Critical Essays on the Performers of the London Theatres: Including General Observations on the Practise and Genius of the Stage

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John Hunt, 1807 - 229 pages
 

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Page 141 - In spite of outward blemishes, she shone, For humour fam'd, and humour all her own. Easy, as if at home, the stage she trod, Nor sought the critic's praise, nor fear'd his rod. Original in spirit and in ease, She pleas'd by hiding all attempts to please. No comic actress ever yet could raise, On humour's base, more merit or more praise.
Page 138 - With all the native vigour of sixteen, Among the merry troop conspicuous seen, See lively Pope advance in jig, and trip Corinna, Cherry, Honeycomb, and Snip ; Not without art, but yet to Nature true, She charms the Town with humour just yet new ; Cheer'd by her promise, we the less deplore The fatal time when Clive shall be no more.
Page 11 - Vitus's dance : by this study of nonentities it would appear that he never pulls out his handkerchief without a design upon the audience, that he has as much thought in making a step as making a speech, in short that his very finger is eloquent and that nothing means something. But all this neither delights nor deceives the audience : of an assembly collected together to enjoy a rational entertainment, the majority will always be displeased with what is irrational though they may be unable to describe...
Page 128 - I dare say all actors have their hours of disquiet, and perhaps more than most men, yet he has not the air of one who elevates his sensations the moment he enters the stage and drops them the instant he departs. It is a very common and a very injurious fault with actors to come before the audience with a manner expressive of beginning a task ; they adjust their neckcloths and hats as if they had dressed in a hurry, look about them as much as to say, " What sort of a house have I got this evening...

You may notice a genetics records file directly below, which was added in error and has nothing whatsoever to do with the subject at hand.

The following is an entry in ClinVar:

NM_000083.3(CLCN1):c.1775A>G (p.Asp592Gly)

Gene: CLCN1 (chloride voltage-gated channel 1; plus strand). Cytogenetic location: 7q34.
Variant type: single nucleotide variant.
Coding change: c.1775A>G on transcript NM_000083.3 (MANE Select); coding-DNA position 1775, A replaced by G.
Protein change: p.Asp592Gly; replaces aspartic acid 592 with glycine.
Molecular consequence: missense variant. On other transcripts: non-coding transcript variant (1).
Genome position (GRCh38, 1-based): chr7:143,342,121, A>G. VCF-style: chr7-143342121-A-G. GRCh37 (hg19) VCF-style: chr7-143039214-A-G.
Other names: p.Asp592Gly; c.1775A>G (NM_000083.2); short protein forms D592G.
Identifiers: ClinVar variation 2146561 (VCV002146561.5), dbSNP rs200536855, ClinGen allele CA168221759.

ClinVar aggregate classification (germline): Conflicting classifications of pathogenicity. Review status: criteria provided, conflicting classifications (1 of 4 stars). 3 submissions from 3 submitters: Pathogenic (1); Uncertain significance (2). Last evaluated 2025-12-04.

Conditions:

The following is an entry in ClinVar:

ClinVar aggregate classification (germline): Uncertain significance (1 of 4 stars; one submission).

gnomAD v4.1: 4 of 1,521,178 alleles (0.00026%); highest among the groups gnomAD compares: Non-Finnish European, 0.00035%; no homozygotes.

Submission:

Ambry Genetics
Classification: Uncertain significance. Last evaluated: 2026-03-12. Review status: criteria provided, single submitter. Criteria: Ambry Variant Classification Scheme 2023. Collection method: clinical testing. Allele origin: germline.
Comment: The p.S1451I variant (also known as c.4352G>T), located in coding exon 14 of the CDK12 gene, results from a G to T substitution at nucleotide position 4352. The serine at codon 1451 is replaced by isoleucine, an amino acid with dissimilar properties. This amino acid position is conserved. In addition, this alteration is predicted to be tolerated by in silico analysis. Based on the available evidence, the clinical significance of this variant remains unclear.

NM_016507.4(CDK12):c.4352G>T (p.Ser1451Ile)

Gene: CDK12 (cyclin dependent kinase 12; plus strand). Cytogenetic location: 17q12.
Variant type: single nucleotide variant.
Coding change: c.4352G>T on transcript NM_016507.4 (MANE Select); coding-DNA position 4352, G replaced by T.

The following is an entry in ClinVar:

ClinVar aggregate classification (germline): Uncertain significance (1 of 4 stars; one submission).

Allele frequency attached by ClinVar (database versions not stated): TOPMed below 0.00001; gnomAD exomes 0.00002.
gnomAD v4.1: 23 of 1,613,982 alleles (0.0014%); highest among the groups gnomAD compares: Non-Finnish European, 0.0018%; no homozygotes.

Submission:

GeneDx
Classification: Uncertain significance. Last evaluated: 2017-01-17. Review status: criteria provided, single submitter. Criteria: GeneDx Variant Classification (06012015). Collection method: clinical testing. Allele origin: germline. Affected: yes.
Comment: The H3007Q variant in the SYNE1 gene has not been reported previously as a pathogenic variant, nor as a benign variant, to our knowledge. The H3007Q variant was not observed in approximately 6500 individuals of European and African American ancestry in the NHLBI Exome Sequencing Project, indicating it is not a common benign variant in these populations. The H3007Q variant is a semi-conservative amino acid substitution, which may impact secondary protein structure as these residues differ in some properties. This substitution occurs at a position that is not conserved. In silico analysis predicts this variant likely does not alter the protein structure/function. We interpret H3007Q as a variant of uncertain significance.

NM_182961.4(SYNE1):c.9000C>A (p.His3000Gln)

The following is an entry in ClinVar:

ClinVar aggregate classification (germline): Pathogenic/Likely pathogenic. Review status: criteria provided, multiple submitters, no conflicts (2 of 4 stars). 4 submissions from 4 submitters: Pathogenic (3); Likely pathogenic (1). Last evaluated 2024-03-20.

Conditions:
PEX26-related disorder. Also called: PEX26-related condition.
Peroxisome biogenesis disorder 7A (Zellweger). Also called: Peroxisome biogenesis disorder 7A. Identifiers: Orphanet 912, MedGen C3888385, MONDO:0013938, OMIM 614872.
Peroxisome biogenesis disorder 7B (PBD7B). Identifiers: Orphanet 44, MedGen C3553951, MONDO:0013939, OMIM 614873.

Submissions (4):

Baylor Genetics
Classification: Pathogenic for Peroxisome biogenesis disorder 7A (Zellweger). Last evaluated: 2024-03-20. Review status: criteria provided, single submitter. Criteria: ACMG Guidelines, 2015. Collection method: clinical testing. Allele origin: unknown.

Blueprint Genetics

Page 78 - Munden, who is unluckily one of the strongest supports to our gigantic farces, and whose powers, like his features, have been so twisted out of their proper direction, that they seem unable to recover themselves. Almost the whole force of his acting consists in two or three ludicrous gestures and an innumerable variety of as fanciful contortions of countenance as ever threw woman into hysterics : his features are like the reflection of a man's face in a ruffled stream, they undergo a perpetual undulation...
Page 2 - This appellation may on all occasions be given to Mr Pope, who has the finest lungs of any man on the stage. A good actor - the general term for an actor who gives good dinners. A charming play - a play full of dancing, music and scenery; a play in which the less the author has to do the better. Great applause - applause mixed with the hisses of the gallery and pit.
Page 157 - Her laughter intermingles itself with her words as fresh ideas afford her fresh merriment; she does not so much indulge as she seems unable to help it; it increases, it lessens, with her fancy; and when you expect it no longer, according to the usual habits of the stage, it sparkles forth at little intervals as recollection revives it, like flame from half-smothered embers.
Page 22 - ... can make it not only imperfect but disgusting. Mr. Pope has not one requisite to an actor but a good voice, and this he uses so unmercifully on all occasions that its value is lost, and he contrives to turn it into a defect. His face is- as hard, as immovable, and as void of meaning as an oak wainscot ; his eyes, which should endeavour to throw some meaning into his vociferous declamation, he generally contrives to keep almost shut ; and what would make...
Page 64 - Citizen : if anything can excel the grave moniedness he affects in order to cheat his father, it is his description of the garret-author, of that miserable pamphleteer who, holding one baby on his knee and rocking another in the cradle with his foot, is writing a political essay with his right hand while he occasionally twirls round a scrag of roast pork with his left : during this description the mirth of the audience becomes impatient to express itself, till the admirable mimic having wound up...

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